Since his last prison stay, White worked as a UPS manager before being laid off. Then, some six months ago, he received a call from Reverend Joe Foster of the Fountain of Hope near downtown Columbus about an at-risk youth position at Foster’s ministry.

Foster leads the organization as executive director and he invited White to join the Fountain of Hope and bring his experience to bear on young men and women suffering through challenges similar to those White confronted.

“One of the good things about bringing Terry here is that he has had his own struggles – very similar struggles to the youth we bring inside these walls,” the reverend said. “He is an excellent example of someone who has turned his life around, discovered his talents, and is now using them to help others. In fact, if you look at the Fountain of Hope’s leadership, you will see similar stories to Terry’s in terms of having potential taken away in our youth, but finding it again as adults.”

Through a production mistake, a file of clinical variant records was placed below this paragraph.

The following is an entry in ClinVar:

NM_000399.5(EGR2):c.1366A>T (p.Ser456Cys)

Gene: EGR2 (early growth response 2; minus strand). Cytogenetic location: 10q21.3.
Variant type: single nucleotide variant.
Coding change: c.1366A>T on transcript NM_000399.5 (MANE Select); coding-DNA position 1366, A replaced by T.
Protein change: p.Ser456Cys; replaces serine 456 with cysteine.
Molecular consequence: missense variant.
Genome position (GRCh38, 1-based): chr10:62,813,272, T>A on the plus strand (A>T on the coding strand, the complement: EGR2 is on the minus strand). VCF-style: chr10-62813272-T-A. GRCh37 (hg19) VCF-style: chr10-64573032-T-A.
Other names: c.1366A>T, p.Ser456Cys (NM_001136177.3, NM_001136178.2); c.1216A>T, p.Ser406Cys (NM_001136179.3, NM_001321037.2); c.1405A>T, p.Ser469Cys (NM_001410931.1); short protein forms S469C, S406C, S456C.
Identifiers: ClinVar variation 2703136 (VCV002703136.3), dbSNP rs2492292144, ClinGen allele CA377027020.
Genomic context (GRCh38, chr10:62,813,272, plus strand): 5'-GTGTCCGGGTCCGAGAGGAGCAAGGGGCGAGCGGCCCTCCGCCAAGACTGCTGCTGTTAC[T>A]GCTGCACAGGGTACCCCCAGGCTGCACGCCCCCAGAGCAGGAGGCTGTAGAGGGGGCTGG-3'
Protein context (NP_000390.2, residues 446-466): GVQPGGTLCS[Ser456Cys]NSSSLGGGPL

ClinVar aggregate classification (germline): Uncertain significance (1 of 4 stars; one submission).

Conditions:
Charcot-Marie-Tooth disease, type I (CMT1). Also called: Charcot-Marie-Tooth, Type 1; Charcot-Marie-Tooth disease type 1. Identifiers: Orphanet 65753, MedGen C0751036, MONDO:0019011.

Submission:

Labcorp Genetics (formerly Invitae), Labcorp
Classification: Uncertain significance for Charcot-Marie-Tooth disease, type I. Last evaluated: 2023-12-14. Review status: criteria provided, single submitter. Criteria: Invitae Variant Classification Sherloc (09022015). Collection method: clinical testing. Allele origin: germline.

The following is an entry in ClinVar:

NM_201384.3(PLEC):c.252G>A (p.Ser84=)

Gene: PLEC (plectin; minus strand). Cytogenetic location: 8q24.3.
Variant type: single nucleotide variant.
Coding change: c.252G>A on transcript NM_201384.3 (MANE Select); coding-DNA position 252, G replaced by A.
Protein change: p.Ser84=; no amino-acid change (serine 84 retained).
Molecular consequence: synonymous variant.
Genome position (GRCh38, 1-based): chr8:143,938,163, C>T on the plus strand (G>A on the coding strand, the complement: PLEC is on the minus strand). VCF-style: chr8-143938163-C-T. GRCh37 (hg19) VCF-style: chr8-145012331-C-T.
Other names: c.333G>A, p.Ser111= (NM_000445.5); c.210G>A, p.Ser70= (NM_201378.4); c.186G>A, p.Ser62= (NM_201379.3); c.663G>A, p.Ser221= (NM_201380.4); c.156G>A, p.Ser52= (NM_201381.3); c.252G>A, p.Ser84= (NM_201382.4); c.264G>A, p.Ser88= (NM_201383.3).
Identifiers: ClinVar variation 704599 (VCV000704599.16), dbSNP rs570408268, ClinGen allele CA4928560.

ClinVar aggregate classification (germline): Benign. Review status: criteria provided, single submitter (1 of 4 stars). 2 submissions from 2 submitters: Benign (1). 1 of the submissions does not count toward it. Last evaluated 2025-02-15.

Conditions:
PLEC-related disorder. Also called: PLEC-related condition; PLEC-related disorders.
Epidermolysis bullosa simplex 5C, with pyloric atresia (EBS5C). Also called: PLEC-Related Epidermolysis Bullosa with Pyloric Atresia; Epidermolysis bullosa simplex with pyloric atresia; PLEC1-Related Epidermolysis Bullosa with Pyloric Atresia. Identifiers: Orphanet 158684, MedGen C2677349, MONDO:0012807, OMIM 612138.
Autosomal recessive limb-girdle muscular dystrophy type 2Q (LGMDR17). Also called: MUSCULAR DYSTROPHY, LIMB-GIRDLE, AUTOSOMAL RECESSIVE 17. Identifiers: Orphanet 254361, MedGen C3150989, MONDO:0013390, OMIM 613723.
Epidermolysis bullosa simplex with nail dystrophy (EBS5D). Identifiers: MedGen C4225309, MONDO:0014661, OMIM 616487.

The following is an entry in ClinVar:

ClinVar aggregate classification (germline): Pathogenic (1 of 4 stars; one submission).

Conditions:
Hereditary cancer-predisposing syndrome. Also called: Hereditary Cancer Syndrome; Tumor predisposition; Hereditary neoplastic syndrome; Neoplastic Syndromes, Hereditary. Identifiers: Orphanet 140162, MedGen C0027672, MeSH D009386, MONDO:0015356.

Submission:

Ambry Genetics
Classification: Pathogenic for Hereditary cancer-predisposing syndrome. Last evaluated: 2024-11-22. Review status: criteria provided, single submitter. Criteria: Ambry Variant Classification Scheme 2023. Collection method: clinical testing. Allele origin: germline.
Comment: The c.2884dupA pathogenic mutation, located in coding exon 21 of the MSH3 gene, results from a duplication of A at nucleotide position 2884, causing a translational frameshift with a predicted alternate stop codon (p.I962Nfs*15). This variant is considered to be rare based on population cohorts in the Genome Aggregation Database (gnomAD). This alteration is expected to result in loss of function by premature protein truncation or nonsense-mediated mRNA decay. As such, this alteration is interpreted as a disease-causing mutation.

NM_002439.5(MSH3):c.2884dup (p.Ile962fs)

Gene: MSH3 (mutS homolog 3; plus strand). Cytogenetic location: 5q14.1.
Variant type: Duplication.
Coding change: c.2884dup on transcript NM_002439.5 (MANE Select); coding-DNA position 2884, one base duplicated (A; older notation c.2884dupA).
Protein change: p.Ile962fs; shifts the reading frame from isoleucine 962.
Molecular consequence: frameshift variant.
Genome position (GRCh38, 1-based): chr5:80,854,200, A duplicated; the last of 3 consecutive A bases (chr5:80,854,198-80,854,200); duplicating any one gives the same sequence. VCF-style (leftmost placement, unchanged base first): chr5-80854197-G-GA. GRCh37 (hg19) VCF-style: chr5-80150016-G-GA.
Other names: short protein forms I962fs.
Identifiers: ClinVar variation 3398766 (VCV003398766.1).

As inspiring as White’s story may be to young men and women desperate for good role models, his visible athletic career and the ties forged during that brief era of his life are enticing to an organization fighting to stay afloat. It’s a testament to the power of Buckeye football that an all-Big Ten defensive back from a quarter-century ago who crashed and burned multiple times during those 25 years, can still open doors to donors.

“The Fountain of Hope has struggled to get funding during its existence and they have nearly closed the doors several times,” White said. “But we have goals now. We’re building a calendar filled with fundraising opportunities. We’ve applied for state and federal grants and have gotten sponsors for several of our initiatives. When I started six months ago, there were probably 4 or 5 children finishing the program. When we completed our last summer session we had 22 children involved in the Fountain of Hope.”